The Wines Of Chateau Calabre And Chateau Puy-Servain

One of Anya’s favorite things to say to customers is, “We taste a lot of bad wine so you don’t have to.” It’s a great quote, mostly because it’s true. But that’s part of the job. We also taste a lot of great wine, and those we share with you. Sometimes it’s easy. A rep comes in and pours something great, we love it, we order it, and it arrives the next day, and it’s on your table come Saturday night. Sometimes, it’s not so easy. Sometimes one of us will fly out to New York or Chicago for a large platform regional tasting, knowing the wines are overseas awaiting importation. Sometimes one of us will fly overseas to meet old friends and attend big tastings. Again, it’s not like we can carry-on 500 cases of wine, so the wine’s got to wait. That’s what we’ve got here. Back in April, while attending the 2010 Bordeaux En Primeurs tastings, there were people to visit and other things to taste. One of the “other things to taste” happened to be the 2001 Lannesan which sold out faster than you can say “screaming bargain”. When the sanctioned tastings finished, there was time to visit some old friends and taste their wines.Just beyond the northeast corner of the Bordeaux appellation, a stone’s throw from the border town of Ste-Foy-la-Grande, Daniel Hecquet makes the wines of Château Calabre and Château Puy-Servain. The name Daniel Hecquet may be a familiar one. We’ve carried Daniel’s wines going all the way back to the 1980’s through our relationship with importer Robert Kacher Selections. RKS stopped importing Daniel’s wines a couple of years ago, and it was our strong desire to rekindle the relationship. In April 2010, following perfect driving directions provided to me by our friends at Vieux Château Gaubert (more wines from them coming soon), I met Daniel at Château Puy-Servain and got the ball rolling again. I tasted through both lines, the Château Calabre and the Puy-Servain. The wines were in a word, fantastic. Not only that, by virtue of direct importation, they offered gigantic value! Sitting across the table from Daniel later that evening at dinner, I was awestruck at how passionate he was about his vineyards and his wines. I won’t name names, but one of our staffers was once moved to tears as Daniel spoke about wine. We had agreed that we would once again bring his wines into California, said goodnight, and that was that.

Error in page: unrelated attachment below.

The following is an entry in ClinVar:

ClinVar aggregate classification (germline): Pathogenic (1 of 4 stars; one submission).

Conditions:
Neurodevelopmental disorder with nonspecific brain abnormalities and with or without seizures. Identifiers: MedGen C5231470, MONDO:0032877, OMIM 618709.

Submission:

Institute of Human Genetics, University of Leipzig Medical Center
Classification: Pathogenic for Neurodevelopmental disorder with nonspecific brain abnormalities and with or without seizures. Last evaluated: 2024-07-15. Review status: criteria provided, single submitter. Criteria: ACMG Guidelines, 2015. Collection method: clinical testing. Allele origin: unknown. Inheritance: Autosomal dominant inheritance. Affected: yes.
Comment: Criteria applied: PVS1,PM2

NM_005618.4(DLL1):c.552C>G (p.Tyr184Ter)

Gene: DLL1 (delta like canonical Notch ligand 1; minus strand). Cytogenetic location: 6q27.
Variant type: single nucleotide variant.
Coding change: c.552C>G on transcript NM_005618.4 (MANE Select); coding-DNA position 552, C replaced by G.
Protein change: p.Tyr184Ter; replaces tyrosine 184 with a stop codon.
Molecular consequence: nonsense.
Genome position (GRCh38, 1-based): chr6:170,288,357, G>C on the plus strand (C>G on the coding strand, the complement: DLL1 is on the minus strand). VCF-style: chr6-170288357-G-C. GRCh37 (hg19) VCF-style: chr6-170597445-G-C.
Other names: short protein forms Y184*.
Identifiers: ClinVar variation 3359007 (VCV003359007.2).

Sometimes logistics don’t go our way, or the timing is slightly off, but whatever the reason, we weren’t able to get those wines here last year. That didn’t stop Daniel from welcoming me again this past April. His passion and enthusiasm as warm and fuzzy as always, I apologized for not getting the previous vintage on a container. Dismissing my apology as one of those things that just happens, he guided me to the tasting table, eager to pour the wines for me. I WAS COMPLETELY BLOWN AWAY! The Château Calabre wines were fresh, high-toned, and balanced. Given their pricing, it’s tantamount to giving the wines away. The Château Puy-Servain wines are more focused and precise, again for very resonable prices (Tasting notes on all 5 below). Maintaining my composure was difficult at best, but I managed. I also managed to assure Daniel that we would be loading up on his wines, and that I would have the conversation immediately upon my return to San Francisco. All systems were go as we placed our order, and the waiting game began. Just as with the 2001 Lanessan, more great overseas tasting discoveries have arrived! The wait is over. Come on down and check ’em out. – Peter Zavialoff